A few years ago, I took Tamar Yoseloff‘s Routes into Poetry course at The Poetry School in London. On Tuesday evenings I would leave work in Victoria, walk past Westminster Abbey, along the backstreets to Lambeth Bridge, and cross over the Thames to join the poets. One of Ellen Gilchrist’s fantastic Rhoda stories is called ‘Going to Join the Poets’ (in The Age of Miracles), and I felt exactly like Gilchrist’s exuberant heroine, both desperate and alive when I was in that class.
Tammy was a warm and engaging teacher, and my fellow poets – a journalist, a scientist, a sculptor, a civil servant and many, many teachers by day – were wonderfully generous with someone who hadn’t written a poem since school. But for two hours every week – longer if you counted the pub afterwards – I could be in a room where poetry & words, the breath & the line were all that mattered.
I wrote some poems, mostly to do with either the Biscuit or the mice who had invaded our flat (so tame that they would sit on the boiler in the kitchen squeaking at me while I fed the Biscuit her tea). Tammy was incredibly skilled at facilitating the discussion of the work we’d produced, and in her own response sensing what we were trying to achieve and suggesting ways to bring our poems closer to completion than abandonment. By the end of the year, I was in love with the deep pleasure of being totally absorbed in writing. By the end of the year I was also pregnant again, and lost to myself in that strange all-consuming fog of contentment and amnesia. I stopped writing poems.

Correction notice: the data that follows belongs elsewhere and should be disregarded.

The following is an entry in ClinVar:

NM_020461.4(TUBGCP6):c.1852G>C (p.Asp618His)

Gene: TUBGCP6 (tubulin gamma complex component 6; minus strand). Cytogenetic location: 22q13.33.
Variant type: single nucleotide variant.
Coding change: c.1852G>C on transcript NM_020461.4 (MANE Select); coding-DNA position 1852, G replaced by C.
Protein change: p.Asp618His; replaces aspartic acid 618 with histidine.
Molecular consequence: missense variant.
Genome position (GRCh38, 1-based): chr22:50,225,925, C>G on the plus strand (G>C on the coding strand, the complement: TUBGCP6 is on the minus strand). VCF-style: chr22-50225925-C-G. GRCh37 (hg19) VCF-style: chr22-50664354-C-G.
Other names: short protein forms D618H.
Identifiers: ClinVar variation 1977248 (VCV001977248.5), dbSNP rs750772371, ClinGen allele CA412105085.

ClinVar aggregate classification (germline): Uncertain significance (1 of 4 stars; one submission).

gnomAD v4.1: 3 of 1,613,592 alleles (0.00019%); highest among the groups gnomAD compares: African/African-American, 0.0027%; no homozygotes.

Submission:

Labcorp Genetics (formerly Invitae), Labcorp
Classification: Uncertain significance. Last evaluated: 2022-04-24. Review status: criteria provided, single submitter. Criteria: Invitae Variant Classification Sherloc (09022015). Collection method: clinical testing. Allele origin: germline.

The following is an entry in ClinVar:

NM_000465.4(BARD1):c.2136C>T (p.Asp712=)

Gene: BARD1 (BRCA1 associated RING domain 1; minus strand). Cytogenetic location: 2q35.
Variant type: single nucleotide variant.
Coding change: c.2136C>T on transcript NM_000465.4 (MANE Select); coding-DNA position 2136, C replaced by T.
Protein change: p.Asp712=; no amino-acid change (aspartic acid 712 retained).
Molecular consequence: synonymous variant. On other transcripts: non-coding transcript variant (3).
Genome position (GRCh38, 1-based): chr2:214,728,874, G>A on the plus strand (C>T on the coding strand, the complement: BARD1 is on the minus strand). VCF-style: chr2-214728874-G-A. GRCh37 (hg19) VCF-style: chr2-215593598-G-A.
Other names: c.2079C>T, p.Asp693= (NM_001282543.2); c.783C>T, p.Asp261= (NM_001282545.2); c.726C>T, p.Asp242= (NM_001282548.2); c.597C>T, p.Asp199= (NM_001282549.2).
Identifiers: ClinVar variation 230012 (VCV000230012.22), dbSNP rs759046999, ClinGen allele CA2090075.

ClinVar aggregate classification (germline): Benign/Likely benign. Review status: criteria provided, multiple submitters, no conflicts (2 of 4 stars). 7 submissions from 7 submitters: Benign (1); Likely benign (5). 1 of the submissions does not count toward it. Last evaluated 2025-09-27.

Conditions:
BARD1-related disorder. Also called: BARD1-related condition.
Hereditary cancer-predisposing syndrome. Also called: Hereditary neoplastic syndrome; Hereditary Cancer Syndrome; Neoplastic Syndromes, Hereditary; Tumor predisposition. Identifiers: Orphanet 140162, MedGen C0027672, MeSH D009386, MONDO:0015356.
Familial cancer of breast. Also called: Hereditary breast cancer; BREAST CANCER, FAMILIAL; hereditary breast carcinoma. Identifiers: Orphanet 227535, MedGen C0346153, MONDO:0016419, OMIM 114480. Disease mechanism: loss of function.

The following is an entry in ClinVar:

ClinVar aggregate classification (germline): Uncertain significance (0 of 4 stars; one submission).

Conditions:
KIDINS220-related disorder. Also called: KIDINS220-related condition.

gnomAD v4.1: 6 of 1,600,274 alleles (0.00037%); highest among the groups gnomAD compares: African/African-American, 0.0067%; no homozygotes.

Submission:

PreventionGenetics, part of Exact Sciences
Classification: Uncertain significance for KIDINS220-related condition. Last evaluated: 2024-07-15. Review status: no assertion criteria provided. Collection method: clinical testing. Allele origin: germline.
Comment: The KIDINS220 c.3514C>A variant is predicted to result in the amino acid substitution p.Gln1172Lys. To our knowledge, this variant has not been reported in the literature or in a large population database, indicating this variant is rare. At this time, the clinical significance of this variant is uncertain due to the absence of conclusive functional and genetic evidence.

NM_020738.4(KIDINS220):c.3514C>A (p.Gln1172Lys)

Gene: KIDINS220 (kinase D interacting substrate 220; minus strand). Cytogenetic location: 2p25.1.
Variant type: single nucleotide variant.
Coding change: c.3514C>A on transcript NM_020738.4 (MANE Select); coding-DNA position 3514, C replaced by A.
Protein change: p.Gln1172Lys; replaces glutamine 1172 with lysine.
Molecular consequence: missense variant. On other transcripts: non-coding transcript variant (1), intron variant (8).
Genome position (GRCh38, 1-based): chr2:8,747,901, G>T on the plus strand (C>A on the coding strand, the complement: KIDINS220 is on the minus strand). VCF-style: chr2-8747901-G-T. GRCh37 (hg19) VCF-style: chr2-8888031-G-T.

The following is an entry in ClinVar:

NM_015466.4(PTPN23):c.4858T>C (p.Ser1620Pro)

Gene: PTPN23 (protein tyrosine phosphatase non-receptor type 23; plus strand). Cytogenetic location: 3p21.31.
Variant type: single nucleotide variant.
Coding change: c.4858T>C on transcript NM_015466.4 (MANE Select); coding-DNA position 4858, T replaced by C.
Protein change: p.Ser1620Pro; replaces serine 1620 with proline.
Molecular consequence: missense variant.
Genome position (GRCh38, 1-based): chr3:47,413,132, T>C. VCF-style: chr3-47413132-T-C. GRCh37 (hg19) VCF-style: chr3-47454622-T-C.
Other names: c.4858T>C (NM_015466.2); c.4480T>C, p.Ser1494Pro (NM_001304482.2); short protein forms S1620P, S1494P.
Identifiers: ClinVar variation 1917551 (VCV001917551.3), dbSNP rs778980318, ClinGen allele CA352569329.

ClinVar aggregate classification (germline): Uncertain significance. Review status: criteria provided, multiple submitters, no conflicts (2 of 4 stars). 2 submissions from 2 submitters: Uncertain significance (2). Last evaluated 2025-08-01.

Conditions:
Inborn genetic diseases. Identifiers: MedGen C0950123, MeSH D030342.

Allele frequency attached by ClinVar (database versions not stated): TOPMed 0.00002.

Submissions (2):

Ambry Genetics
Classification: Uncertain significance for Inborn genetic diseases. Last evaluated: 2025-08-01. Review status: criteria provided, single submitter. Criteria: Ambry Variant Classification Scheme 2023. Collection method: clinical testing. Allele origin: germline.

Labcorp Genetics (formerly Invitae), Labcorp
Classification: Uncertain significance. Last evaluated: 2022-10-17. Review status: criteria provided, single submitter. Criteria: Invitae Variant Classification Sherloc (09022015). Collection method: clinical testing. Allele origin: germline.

But from next week, I’m going to join the poets again. This time as a reader rather than a writer. The Poetry School has expanded to include many wonderful sounding online courses. Most meet for live chat sessions, but I can’t guarantee getting the little ones to bed for the earlier ones, or being awake for the later ones. So I’m joining the online reading group tackling The Waste Land which starts next Thursday 6 February. No live chats, just tasks set online to tackle when I can, and the shiny CAMPUS online environment to talk to my fellow readers from around the world. The course is led by the poet, playwright and performer Siddhartha Bose, and, if anyone else feels inspired to join the poets, registration is still open.
Ellen Gilchrist’s story ends with Rhoda deciding to stay with the poets a little longer,
…she made a pot of coffee and went to her typewriter and decided to write all night. It was her one and only life. Her one and only chance. The best year of her life. The year her dreams might all come true.
PS This free online course from the University of Iowa, Every Atom: Walt Whitman’s Song of Myself, starting on February 17th also looks fantastic.